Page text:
The Residential market, like the majority of industries in the UK came to a sudden and grinding halt at the start of the first Covid-19 lock down. However once the Residential Market was unlocked in June, it has surged to new highs with intense activity across all price bands. The drive has been brought about by prospective buyers reassessing their needs, wants and aspirations which has led to this boom. The pandemic has helped focus people who may have been holding back on their plans for a variety of reasons, the likes of Brexit to name just one. Remote working, now a part of working life due to Covid, is enabling people to seek a better work life balance which can accommodate office and garden space within their Residential dream. As a result, Cardiff remained a property hotspot within South Wales, with an average house price of €309,297 (£264,474). This is well above the Welsh average of €219,114 (£187,361). Cardiff’s popularity as a place to live, combined with an increasing population in the 25-30-year old age group, has resulted in increased demand for housing of all types. The Cardiff Local Development Plan (LDP) was adopted in 2016 that identified several new housing allocations that will deliver approximately 41,000 new homes during the plan period up to 2026. Several of these sites are beginning to deliver new housing units, however most are providing traditional family housing due to the suburban environment, accessibility to good schools and other facilities.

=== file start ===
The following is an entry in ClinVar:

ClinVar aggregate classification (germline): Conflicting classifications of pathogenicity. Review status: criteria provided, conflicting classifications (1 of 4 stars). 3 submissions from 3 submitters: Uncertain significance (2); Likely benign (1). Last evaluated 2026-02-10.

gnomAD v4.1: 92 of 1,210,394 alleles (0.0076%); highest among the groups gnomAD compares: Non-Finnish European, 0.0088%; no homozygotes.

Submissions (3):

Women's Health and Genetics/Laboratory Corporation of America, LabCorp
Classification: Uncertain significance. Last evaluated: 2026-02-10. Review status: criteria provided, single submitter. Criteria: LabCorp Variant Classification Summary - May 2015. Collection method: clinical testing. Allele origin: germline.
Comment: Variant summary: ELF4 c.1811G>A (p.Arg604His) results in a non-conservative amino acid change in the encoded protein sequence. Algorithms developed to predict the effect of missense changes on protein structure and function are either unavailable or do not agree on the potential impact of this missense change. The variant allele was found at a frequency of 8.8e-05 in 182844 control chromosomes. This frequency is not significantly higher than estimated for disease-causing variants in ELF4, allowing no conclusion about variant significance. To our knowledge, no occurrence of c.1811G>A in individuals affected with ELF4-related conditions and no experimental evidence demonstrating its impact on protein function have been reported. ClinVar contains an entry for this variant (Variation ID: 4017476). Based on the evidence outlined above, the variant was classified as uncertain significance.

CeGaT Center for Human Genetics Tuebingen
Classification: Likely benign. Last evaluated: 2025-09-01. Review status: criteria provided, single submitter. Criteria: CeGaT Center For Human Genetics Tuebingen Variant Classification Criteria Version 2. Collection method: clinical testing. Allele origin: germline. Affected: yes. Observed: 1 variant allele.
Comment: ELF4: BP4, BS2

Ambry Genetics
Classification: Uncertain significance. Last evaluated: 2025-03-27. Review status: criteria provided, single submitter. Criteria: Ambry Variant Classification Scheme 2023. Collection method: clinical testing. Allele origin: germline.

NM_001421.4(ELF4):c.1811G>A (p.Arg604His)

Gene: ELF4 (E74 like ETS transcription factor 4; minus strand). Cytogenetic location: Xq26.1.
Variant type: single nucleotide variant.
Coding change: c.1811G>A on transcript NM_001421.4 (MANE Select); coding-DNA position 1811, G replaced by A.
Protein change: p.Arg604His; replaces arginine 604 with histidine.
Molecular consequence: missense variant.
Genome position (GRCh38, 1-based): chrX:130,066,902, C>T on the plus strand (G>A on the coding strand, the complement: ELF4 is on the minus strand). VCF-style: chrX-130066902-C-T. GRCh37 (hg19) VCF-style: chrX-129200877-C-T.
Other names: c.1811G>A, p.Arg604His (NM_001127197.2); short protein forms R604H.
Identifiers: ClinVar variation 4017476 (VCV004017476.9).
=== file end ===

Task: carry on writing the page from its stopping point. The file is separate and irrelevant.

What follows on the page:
There is a current lack of new build accommodation under construction in the city centre. In recent years, sites that have become available have been largely taken up by developers of student accommodation due to the cost value equation. At present, there are only a handful of active schemes being undertaken by niche operators for open market flatted housing, these include Brickworks, Trade Street (Portabella), Bayscape, Cardiff Bay (The Marine Group), Schooner Wharf, Atlantic Wharf (Morganstone / Cardiff Community Housing Association). With regard to the Build to Rent (BTR) sector otherwise known as the Private Rented Sector (PRS) the proportion of people living in private rented accommodation in the city centre has almost tripled since 2001. The traditional residential property ‘for sale’ market in Cardiff has seen a steady rise in values over the past few years as evidence by the transactions achieving average sales value within the range of €392 (£335) per ft² to the target of in excess of €468 (£400) per ft².